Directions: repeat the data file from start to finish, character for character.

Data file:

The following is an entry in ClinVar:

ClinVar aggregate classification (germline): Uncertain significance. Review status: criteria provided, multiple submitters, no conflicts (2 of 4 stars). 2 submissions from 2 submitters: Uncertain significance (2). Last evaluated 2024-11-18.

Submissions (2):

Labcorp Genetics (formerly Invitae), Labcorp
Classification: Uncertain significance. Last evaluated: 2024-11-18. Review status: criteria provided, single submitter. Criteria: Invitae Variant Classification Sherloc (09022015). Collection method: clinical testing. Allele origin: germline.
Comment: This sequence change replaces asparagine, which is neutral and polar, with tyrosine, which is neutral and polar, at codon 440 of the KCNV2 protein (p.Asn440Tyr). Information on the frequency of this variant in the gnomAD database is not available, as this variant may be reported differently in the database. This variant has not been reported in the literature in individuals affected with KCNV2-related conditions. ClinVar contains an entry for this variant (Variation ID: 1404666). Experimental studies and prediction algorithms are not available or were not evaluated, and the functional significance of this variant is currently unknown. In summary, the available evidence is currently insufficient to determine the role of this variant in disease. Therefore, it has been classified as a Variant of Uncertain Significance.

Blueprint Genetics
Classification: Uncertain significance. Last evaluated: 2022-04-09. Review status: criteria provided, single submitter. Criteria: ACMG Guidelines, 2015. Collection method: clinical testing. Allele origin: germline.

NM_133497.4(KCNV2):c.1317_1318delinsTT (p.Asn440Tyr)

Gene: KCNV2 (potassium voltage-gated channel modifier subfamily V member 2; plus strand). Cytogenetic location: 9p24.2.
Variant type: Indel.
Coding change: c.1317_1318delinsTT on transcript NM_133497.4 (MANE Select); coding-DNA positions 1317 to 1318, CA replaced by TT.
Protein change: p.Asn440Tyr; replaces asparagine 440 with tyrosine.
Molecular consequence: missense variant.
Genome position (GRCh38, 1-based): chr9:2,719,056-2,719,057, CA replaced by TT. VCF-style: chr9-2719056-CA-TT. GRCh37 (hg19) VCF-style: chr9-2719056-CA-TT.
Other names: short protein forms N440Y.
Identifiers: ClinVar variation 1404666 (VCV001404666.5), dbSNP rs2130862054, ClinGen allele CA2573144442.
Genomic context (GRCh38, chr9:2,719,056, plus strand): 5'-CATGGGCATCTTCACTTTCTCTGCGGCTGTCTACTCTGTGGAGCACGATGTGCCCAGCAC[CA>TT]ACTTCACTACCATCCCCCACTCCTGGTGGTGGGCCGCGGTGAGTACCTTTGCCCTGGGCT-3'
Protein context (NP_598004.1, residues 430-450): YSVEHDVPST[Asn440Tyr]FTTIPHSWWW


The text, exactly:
The following is an entry in ClinVar:

ClinVar aggregate classification (germline): Uncertain significance. Review status: criteria provided, multiple submitters, no conflicts (2 of 4 stars). 2 submissions from 2 submitters: Uncertain significance (2). Last evaluated 2024-11-18.

Submissions (2):

Labcorp Genetics (formerly Invitae), Labcorp
Classification: Uncertain significance. Last evaluated: 2024-11-18. Review status: criteria provided, single submitter. Criteria: Invitae Variant Classification Sherloc (09022015). Collection method: clinical testing. Allele origin: germline.
Comment: This sequence change replaces asparagine, which is neutral and polar, with tyrosine, which is neutral and polar, at codon 440 of the KCNV2 protein (p.Asn440Tyr). Information on the frequency of this variant in the gnomAD database is not available, as this variant may be reported differently in the database. This variant has not been reported in the literature in individuals affected with KCNV2-related conditions. ClinVar contains an entry for this variant (Variation ID: 1404666). Experimental studies and prediction algorithms are not available or were not evaluated, and the functional significance of this variant is currently unknown. In summary, the available evidence is currently insufficient to determine the role of this variant in disease. Therefore, it has been classified as a Variant of Uncertain Significance.

Blueprint Genetics
Classification: Uncertain significance. Last evaluated: 2022-04-09. Review status: criteria provided, single submitter. Criteria: ACMG Guidelines, 2015. Collection method: clinical testing. Allele origin: germline.

NM_133497.4(KCNV2):c.1317_1318delinsTT (p.Asn440Tyr)

Gene: KCNV2 (potassium voltage-gated channel modifier subfamily V member 2; plus strand). Cytogenetic location: 9p24.2.
Variant type: Indel.
Coding change: c.1317_1318delinsTT on transcript NM_133497.4 (MANE Select); coding-DNA positions 1317 to 1318, CA replaced by TT.
Protein change: p.Asn440Tyr; replaces asparagine 440 with tyrosine.
Molecular consequence: missense variant.
Genome position (GRCh38, 1-based): chr9:2,719,056-2,719,057, CA replaced by TT. VCF-style: chr9-2719056-CA-TT. GRCh37 (hg19) VCF-style: chr9-2719056-CA-TT.
Other names: short protein forms N440Y.
Identifiers: ClinVar variation 1404666 (VCV001404666.5), dbSNP rs2130862054, ClinGen allele CA2573144442.
Genomic context (GRCh38, chr9:2,719,056, plus strand): 5'-CATGGGCATCTTCACTTTCTCTGCGGCTGTCTACTCTGTGGAGCACGATGTGCCCAGCAC[CA>TT]ACTTCACTACCATCCCCCACTCCTGGTGGTGGGCCGCGGTGAGTACCTTTGCCCTGGGCT-3'
Protein context (NP_598004.1, residues 430-450): YSVEHDVPST[Asn440Tyr]FTTIPHSWWW